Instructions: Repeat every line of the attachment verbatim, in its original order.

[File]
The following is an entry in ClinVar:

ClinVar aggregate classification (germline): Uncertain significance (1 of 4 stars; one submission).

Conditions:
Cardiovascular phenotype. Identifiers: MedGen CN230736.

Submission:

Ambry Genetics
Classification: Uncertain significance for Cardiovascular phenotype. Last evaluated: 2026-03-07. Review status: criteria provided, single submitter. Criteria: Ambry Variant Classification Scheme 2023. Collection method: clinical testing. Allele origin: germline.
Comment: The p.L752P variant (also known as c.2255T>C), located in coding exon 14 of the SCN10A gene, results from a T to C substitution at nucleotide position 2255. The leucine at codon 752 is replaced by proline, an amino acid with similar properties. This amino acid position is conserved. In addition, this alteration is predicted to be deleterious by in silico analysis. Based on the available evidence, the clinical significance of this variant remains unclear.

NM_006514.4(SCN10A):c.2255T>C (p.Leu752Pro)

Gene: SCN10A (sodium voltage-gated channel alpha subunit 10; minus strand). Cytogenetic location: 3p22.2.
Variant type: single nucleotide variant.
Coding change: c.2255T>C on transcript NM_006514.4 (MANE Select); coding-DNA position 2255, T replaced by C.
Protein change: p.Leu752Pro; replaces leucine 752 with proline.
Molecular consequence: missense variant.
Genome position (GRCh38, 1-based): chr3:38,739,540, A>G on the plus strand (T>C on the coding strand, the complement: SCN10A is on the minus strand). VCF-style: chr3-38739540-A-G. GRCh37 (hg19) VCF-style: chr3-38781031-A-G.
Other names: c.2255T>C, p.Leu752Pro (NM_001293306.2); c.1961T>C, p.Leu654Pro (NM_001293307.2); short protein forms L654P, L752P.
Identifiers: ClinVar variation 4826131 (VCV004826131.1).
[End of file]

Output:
The following is an entry in ClinVar:

ClinVar aggregate classification (germline): Uncertain significance (1 of 4 stars; one submission).

Conditions:
Cardiovascular phenotype. Identifiers: MedGen CN230736.

Submission:

Ambry Genetics
Classification: Uncertain significance for Cardiovascular phenotype. Last evaluated: 2026-03-07. Review status: criteria provided, single submitter. Criteria: Ambry Variant Classification Scheme 2023. Collection method: clinical testing. Allele origin: germline.
Comment: The p.L752P variant (also known as c.2255T>C), located in coding exon 14 of the SCN10A gene, results from a T to C substitution at nucleotide position 2255. The leucine at codon 752 is replaced by proline, an amino acid with similar properties. This amino acid position is conserved. In addition, this alteration is predicted to be deleterious by in silico analysis. Based on the available evidence, the clinical significance of this variant remains unclear.

NM_006514.4(SCN10A):c.2255T>C (p.Leu752Pro)

Gene: SCN10A (sodium voltage-gated channel alpha subunit 10; minus strand). Cytogenetic location: 3p22.2.
Variant type: single nucleotide variant.
Coding change: c.2255T>C on transcript NM_006514.4 (MANE Select); coding-DNA position 2255, T replaced by C.
Protein change: p.Leu752Pro; replaces leucine 752 with proline.
Molecular consequence: missense variant.
Genome position (GRCh38, 1-based): chr3:38,739,540, A>G on the plus strand (T>C on the coding strand, the complement: SCN10A is on the minus strand). VCF-style: chr3-38739540-A-G. GRCh37 (hg19) VCF-style: chr3-38781031-A-G.
Other names: c.2255T>C, p.Leu752Pro (NM_001293306.2); c.1961T>C, p.Leu654Pro (NM_001293307.2); short protein forms L654P, L752P.
Identifiers: ClinVar variation 4826131 (VCV004826131.1).